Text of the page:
• Political Geography: United States
  • Author: Michael J. Williams
  • Publication Date: 09-2012
  • Content Type: Journal Article
  • Journal: PRISM
  • Institution: National Defense University Press
  • Abstract: Using history to understand the present can be a useful tool, but it is also a limited one. Historical cases are not identical to contemporary ones, and there is a danger of conflating challenges in such a manner that, rather than illuminating a present challenge, history obfuscates it. This problem tends to be evident in the inaccurate use of analogies by policymakers, commentators, and analysts. Such may be the case in the contemporary American debate over the state of U.S. engagement in Afghanistan. Since President Barack Obama came to office in 2009 and deployed an additional 60,000 troops to Afghanistan in the first year of his administration, the debate over continued U.S. involvement has been dogged by analogies to Vietnam. But it is not readily apparent that Vietnam is an appropriate analogy for understanding the current challenge the United States faces in Afghanistan.
  • Political Geography: Afghanistan, United States, America
  • Author: Antulio J. Echevarria II
  • Publication Date: 09-2012
  • Content Type: Journal Article
  • Journal: PRISM
  • Institution: National Defense University Press
  • Abstract: Our understanding of the American way of war begins in 1973 with the publication of historian Russell Weigley's classic work, The American Way of War: A History of U.S. Military Strategy and Policy. Weigley maintained that after the Civil War, American military strategy essentially narrowed from the practice of two types, annihilation and attrition, to one, annihilation. as the united states experienced a “rapid rise from poverty of resources to plenty,” he argued, so too the American way of war tended to opt for strategies of annihilation, largely because it could. as a consequence, however, the further evolution of strategies of attrition was cut short, and American military strategy became unidimensional, or imbalanced. that, according to Weigley, was part of the problem with the Vietnam conflict. the other part of the problem, in his view, was that the era of using military force rationally to achieve the aims of policy was nearing its end.
  • Political Geography: United States, America, Vietnam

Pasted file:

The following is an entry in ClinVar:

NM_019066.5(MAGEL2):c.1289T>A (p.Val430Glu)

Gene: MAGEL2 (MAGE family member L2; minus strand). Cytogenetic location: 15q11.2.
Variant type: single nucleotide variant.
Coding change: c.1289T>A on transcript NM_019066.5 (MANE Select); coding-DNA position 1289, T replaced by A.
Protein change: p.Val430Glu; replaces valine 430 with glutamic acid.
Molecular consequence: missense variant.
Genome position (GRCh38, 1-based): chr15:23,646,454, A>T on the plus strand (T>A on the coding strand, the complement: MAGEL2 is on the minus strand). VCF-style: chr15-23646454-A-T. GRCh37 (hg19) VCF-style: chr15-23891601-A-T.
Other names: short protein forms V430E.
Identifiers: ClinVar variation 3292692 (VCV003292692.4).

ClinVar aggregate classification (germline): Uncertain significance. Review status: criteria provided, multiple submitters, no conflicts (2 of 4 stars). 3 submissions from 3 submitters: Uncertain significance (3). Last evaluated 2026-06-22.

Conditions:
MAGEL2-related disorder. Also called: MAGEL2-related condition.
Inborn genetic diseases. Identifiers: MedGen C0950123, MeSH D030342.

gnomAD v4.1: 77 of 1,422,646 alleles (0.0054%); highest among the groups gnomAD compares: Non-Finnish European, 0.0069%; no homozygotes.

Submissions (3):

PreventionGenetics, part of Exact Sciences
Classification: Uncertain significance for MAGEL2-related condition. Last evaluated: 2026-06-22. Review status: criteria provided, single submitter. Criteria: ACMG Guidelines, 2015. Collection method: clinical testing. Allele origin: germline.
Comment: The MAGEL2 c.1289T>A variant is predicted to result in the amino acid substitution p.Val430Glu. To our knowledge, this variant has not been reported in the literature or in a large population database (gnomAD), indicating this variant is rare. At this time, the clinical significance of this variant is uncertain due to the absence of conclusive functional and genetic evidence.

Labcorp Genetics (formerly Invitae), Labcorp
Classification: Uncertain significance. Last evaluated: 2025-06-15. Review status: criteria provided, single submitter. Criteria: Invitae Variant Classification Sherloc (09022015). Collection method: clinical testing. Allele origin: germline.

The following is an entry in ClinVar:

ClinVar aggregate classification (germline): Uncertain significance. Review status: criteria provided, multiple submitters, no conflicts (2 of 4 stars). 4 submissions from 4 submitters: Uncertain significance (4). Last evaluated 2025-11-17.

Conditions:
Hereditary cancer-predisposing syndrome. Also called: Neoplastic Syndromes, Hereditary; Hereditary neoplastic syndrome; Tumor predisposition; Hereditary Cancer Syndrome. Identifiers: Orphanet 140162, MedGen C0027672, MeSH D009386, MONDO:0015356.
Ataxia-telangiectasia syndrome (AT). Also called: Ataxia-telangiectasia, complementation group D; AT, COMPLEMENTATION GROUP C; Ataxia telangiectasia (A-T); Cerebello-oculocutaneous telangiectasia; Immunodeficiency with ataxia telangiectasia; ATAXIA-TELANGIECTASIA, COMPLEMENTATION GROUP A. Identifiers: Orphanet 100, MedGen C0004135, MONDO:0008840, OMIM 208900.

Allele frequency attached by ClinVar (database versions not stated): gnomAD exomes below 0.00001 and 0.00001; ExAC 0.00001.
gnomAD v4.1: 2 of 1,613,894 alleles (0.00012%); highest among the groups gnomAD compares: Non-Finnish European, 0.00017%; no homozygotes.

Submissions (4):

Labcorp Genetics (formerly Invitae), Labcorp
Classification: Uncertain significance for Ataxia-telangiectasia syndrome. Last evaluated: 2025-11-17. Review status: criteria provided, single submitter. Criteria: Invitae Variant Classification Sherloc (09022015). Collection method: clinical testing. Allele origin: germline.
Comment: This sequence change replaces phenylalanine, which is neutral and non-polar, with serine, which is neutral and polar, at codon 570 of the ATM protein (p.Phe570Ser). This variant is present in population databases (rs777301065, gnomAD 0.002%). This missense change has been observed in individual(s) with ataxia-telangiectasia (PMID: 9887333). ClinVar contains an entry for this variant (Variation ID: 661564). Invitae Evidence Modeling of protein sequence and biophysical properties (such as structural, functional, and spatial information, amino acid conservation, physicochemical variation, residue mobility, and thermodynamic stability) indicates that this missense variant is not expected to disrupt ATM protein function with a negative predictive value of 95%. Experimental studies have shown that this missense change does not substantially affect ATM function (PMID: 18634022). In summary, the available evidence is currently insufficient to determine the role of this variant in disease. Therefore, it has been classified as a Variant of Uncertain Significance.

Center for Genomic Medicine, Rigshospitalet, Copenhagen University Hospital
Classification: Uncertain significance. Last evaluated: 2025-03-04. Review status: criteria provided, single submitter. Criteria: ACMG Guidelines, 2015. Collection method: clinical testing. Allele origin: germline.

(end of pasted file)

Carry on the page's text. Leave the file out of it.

• Author: Geoffrey Lambert, Larry Lewis, Sarah Sewall
  • Publication Date: 09-2012
  • Content Type: Journal Article
  • Journal: PRISM
  • Institution: National Defense University Press
  • Abstract: This study examines the military support provided by U.S. Joint special operations task Force–Philippines (JSOTF-P) to Philippine military operations. Building upon the 2010 Joint Civilian Casualty Study—the first comprehensive examination of U.S. prevention and mitigation of civilian casualties based on U.S. operations in Afghanistan—this current effort aimed to assess civilian casualties in the different context of indirect U.S. operations. We found that the evolution of Philippine civilian and military strategy since the mid 2000s has reduced the occurrence and salience of civilian casualty issues during combat operations. Additionally, the study revealed many related best practices in JSOTF-P and operation Enduring Freedom–Philippines (OEF-P) more broadly, and provided insights into the possible future evolution of the mission and wider implications for foreign internal defense (FID) in the 21st century.
  • Political Geography: Afghanistan, United States, America, Philippines
  • Author: George Michael
  • Publication Date: 09-2012
  • Content Type: Journal Article
  • Journal: PRISM
  • Institution: National Defense University Press
  • Abstract: As the U.S. military enters its 11th year of operations in Afghanistan, public support for the effort dwindles, according to recent polls, as a solid majority of Americans now believe the war is going badly and is not worth fighting. In The Operators, journalist Michael Hastings explores the recent history of America's longest military campaign through the prism of General Stanley McChrystal and his staff. Not long after his story broke in June 2010 in Rolling Stone magazine, General McChrystal was forced to resign. t he episode illustrated the deepening division between the White house and Pentagon over the appropriate prosecution of the war.
  • Political Geography: Afghanistan, United States, America
  • Author: Riley M. Moore
  • Publication Date: 09-2012
  • Content Type: Journal Article
  • Journal: PRISM
  • Institution: National Defense University Press
  • Abstract: With the outbreak of insurgency in Iraq (followed by Afghanistan), an urgent requirement emerged for concise and easily comprehensible answers to the complex question of how to counter an insurgency. In the midst of two wars, with no time or current doctrine and with a Presidential mandate for solutions, strategic thinkers and generals were desperately searching for a foothold to halt what seemed to be the inevitable descent into chaos in Iraq. t he works of David Galula played a significant role in fulfilling that mandate. Touted by General David Petraeus and other military leaders—General Stanley McChrystal, for instance, claimed to keep Galula's publications on his nightstand to read every night— Galula's work has been influential in forming current U.S. counterinsurgency (COIN) doctrine. Indeed, his influence on Field Manual 3-24, Counterinsurgency, which was authored under the leadership of General Petraeus, is undeniable.
  • Political Geography: Afghanistan, United States, Iraq, Algeria